Data collection was done by qualified Clinical Child Developmental therapist trained in using the TSQ-M-Short and GHQ-12. The data was collected with face-to-face interviews with the adolescent by these trained auxiliary health professionals using TSQ-M-Short and GHQ-12, independently on the same day to minimize the rater bias as well as maximize the stability of the rating with time.

Statistical analysis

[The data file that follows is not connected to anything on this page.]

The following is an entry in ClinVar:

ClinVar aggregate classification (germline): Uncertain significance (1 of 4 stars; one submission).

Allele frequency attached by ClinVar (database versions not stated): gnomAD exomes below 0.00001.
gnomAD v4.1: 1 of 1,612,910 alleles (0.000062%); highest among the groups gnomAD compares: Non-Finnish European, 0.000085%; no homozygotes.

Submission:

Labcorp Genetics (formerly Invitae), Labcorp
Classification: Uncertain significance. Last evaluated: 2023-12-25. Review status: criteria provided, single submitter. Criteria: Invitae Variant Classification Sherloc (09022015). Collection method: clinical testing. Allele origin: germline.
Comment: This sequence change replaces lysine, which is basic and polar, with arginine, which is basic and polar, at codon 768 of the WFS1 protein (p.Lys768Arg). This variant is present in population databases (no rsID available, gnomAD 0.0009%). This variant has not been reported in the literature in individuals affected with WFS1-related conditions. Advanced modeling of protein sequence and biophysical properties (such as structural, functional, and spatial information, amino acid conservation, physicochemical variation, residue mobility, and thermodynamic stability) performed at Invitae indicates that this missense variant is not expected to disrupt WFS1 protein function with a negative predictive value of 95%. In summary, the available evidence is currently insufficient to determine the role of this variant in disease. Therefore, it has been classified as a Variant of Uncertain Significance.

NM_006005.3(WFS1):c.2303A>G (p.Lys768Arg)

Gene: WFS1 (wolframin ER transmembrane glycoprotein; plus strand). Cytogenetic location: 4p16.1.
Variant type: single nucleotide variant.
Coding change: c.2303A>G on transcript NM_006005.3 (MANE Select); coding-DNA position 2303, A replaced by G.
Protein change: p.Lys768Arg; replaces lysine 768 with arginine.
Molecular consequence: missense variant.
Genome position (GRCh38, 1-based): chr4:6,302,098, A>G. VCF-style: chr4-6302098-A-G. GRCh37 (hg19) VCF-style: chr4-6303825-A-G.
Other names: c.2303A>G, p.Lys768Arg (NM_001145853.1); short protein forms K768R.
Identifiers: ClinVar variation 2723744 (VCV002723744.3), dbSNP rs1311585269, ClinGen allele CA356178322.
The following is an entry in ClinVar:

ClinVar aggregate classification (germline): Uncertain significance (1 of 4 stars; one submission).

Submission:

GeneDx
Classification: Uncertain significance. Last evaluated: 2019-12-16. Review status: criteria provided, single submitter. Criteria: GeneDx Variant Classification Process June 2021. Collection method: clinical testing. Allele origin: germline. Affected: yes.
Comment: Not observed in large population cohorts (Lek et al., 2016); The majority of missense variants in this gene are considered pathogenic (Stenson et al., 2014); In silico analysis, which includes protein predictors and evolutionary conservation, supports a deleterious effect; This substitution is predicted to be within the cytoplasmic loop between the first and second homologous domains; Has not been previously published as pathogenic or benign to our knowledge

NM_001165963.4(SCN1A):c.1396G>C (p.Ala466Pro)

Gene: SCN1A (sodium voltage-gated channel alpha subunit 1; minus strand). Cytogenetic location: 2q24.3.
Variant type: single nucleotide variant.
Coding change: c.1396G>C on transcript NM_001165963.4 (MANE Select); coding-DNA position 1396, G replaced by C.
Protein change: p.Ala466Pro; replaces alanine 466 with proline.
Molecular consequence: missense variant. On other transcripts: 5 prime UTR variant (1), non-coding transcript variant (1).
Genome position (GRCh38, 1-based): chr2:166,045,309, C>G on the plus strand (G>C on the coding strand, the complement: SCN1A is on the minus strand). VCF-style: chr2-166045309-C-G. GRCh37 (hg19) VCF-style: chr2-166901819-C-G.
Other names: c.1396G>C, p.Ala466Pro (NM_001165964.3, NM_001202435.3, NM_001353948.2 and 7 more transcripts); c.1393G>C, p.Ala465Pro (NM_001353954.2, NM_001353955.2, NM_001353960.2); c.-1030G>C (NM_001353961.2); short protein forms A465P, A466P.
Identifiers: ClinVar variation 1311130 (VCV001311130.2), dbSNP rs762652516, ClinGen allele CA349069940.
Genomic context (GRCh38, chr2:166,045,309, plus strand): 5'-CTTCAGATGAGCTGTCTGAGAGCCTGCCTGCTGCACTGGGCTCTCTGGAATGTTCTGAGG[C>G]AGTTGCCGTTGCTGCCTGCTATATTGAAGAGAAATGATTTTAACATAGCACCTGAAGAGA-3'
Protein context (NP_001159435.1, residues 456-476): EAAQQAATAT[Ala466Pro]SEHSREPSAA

Sensitivity, specificity, likelihood ration and predictive values for various TSQ-M and TSQ-M-Short cut-off scores were calculated in order to determine the optimal screening threshold with Receiver Operating Characteristic (ROC) analyses, against the GHQ-12 cut-off of ≥2/3. We selected the optimal cut-off scores for screening that satisfied both sensitivity and specificity criteria (highest Youden index) for mental ill health using ROC analysis. To assess the diagnostic accuracy of each version of TSQ-M, we compared the Area Under the Curves (AUCs) of TSQ-M short version and TSQ-M original version by calculating the critical ratio 'z' (Hanley and McNeil, 1983). Multiple linear regression analysis with step-wise variable selection assessed the relative contributions of age, education and gender to TSQ-M short version and TSQ-M long version. The internal consistency of the measure was calculated using Chronbach's α and factor structure with Exploratory Factor analysis (principal component analysis with promax rotation). The items were excluded if they failed to load on any factor (loading <0.40) or had unacceptably high secondary loadings/cross loading (>0.40). All statistical analyses were performed using Statistical Package for the Social Sciences (SPSS) (version 19.0) and MedCalc (version 12.2.1).